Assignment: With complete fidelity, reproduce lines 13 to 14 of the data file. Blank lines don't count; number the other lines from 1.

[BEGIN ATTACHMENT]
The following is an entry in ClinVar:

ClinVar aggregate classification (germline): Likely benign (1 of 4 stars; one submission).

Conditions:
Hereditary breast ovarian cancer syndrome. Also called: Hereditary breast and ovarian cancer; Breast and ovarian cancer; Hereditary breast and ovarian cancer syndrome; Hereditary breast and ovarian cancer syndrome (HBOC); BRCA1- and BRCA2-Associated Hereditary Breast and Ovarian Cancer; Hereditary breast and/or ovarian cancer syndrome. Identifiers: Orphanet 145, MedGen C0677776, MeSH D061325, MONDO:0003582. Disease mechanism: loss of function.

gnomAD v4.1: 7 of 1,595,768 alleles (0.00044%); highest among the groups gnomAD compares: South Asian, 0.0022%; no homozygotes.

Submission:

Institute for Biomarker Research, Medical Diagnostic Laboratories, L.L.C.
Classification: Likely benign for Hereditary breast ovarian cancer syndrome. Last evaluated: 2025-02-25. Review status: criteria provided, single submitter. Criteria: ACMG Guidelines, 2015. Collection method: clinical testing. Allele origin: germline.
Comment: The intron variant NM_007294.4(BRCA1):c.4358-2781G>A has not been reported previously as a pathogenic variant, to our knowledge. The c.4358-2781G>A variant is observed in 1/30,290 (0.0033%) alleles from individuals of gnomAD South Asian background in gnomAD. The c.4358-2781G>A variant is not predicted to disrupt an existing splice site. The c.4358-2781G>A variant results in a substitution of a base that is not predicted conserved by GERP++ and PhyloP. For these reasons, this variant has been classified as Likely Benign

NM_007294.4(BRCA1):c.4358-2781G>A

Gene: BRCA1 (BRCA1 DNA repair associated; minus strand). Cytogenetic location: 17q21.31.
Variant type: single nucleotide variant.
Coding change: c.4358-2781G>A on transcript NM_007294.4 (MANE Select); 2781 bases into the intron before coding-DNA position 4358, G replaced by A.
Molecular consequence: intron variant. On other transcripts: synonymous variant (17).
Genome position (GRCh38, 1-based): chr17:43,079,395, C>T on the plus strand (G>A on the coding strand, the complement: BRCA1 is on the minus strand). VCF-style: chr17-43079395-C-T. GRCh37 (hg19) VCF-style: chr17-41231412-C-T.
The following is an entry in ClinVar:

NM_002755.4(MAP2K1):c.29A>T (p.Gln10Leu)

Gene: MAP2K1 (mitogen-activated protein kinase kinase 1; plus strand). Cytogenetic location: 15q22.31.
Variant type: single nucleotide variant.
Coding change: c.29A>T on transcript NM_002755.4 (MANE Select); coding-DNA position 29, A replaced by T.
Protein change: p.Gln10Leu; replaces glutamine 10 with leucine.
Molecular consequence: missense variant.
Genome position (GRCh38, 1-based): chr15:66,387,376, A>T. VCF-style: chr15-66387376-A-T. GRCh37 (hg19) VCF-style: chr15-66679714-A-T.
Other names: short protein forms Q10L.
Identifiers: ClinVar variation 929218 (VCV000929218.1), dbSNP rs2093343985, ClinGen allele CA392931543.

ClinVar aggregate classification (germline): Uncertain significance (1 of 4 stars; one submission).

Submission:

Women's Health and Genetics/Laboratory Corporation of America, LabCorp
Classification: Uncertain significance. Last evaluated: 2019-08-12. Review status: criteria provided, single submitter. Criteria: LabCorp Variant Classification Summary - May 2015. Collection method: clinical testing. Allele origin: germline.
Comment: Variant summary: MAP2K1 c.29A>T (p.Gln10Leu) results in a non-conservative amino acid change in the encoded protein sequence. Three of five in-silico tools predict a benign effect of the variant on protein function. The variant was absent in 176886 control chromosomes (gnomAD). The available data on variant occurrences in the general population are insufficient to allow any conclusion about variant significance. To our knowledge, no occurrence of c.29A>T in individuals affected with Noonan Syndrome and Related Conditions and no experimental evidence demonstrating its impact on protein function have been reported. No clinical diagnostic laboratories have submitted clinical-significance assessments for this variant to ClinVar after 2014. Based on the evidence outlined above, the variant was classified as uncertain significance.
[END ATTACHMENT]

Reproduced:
Coding change: c.4358-2781G>A on transcript NM_007294.4 (MANE Select); 2781 bases into the intron before coding-DNA position 4358, G replaced by A.
Molecular consequence: intron variant. On other transcripts: synonymous variant (17).